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— Written by Triangles on November 17, 2017 • updated on May 31, 2020 • ID 60 —
A nice way to group some changes together, especially before sharing them with others.
In Git you can merge several commits into one with the powerful interactive rebase. It's a handy tool I use quite often; I usually tidy up my working space by grouping together several small intermediate commits into a single lump to push upstream.
The first thing to do is to invoke git to start an interactive rebase session:
git rebase --interactive HEAD~N
git rebase -i HEAD~N
where N is the number of commits you want to join, starting from the most recent one. For example, this is a hypothetical list of commits taken from the
git log command, while I'm working on a generic feature Z:
871adf OK, feature Z is fully implemented --- newer commit 0c3317 Whoops, not yet... 87871a I'm ready! 643d0e Code cleanup afb581 Fix this and that 4e9baa Cool implementation d94e78 Prepare the workbench for feature Z 6394dc Feature Y --- older commit
And this is what I would like to do:
871adf OK, feature Z is fully implemented --- newer commit --┐ 0c3317 Whoops, not yet... | 87871a I'm ready! | 643d0e Code cleanup |-- Join these into one afb581 Fix this and that | 4e9baa Cool implementation | d94e78 Prepare the workbench for feature Z -------------------┘ 6394dc Feature Y --- older commit
84d1f8 Feature Z --- newer commit (result of rebase) 6394dc Feature Y --- older commit
Notice how a rebase generates a new commit with a new hash (
84d1f8 in the example above). So in this case the command would be:
git rebase --interactive HEAD~
because I want to combine the last seven commits into one, and
d94e78 Prepare the workbench for feature Z is the seventh one.
A downside of the
git rebase --interactive HEAD~[N] command is that you have to guess the exact number of commits, by counting them one by one. Luckily, there is another way:
git rebase --interactive [commit-hash]
[commit-hash] is the hash of the commit just before the first one you want to rewrite from. So in my example the command would be:
git rebase --interactive 6394dc
Feature Y. You can read the whole thing as:
Merge all my commits on top of commit
Way easier, isn't it?
At this point your editor of choice will pop up, showing the list of commits you want to merge. Note that it might be confusing at first, since they are displayed in a reverse order, where the older commit is on top. I've added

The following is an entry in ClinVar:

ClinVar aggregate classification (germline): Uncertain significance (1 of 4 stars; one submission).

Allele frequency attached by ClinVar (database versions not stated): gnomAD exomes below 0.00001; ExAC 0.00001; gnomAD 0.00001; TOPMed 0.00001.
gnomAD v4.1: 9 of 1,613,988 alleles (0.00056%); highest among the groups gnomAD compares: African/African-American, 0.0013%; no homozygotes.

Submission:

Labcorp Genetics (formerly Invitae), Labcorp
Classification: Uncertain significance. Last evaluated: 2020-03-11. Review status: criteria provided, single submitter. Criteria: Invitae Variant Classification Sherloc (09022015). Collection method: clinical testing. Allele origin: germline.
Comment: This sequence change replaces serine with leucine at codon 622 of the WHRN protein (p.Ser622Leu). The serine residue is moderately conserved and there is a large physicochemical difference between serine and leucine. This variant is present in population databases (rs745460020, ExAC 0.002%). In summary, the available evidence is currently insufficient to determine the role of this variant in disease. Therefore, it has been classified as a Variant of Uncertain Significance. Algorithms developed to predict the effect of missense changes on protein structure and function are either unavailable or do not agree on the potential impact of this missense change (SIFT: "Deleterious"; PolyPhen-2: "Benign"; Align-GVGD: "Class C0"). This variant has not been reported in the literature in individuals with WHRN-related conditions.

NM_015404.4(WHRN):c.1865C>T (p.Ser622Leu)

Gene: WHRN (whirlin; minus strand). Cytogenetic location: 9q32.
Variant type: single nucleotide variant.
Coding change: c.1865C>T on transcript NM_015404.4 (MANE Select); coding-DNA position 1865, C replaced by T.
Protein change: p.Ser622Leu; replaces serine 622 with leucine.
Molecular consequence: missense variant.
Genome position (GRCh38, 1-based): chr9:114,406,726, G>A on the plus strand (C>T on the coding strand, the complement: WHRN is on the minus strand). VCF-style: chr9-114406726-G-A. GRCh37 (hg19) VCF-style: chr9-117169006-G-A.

--- older commit and
--- newer commit to make it clear, you won't find those notes in the editor.
pick d94e78 Prepare the workbench for feature Z --- older commit pick 4e9baa Cool implementation pick afb581 Fix this and that pick 643d0e Code cleanup pick 87871a I'm ready! pick 0c3317 Whoops, not yet... pick 871adf OK, feature Z is fully implemented --- newer commit [...]
Below the commit list there is a short comment (omitted in my example) which outlines all the operations available. You can do many smart tricks during an interactive rebase, let's stick with the basics for now though. Our task here is to mark all the commits as squashable, except the first/older one: it will be used as a starting point.
You mark a commit as squashable by changing the word
squash next to it (or
s for brevity, as stated in the comments). The result would be:
pick d94e78 Prepare the workbench for feature Z --- older commit s 4e9baa Cool implementation s afb581 Fix this and that s 643d0e Code cleanup s 87871a I'm ready! s 0c3317 Whoops, not yet... s 871adf OK, feature Z is fully implemented --- newer commit [...]
Save the file and close the editor.
You have just told Git to combine all seven commits into the the first commit in the list. It's now time to give it a name: your editor pops up again with a default message, made of the names of all the commits you have squashed.
You can leave it as it is and the commit message will result in a list of all the intermediate commits, as follows:
Prepare the workbench for feature Z Cool implementation Fix this and that Code cleanup I'm ready! Whoops, not yet... OK, feature Z is fully implemented
Usually I don't care to keep such information, so I wipe out the default message and use something more self-explanatory like
Implemented feature Z.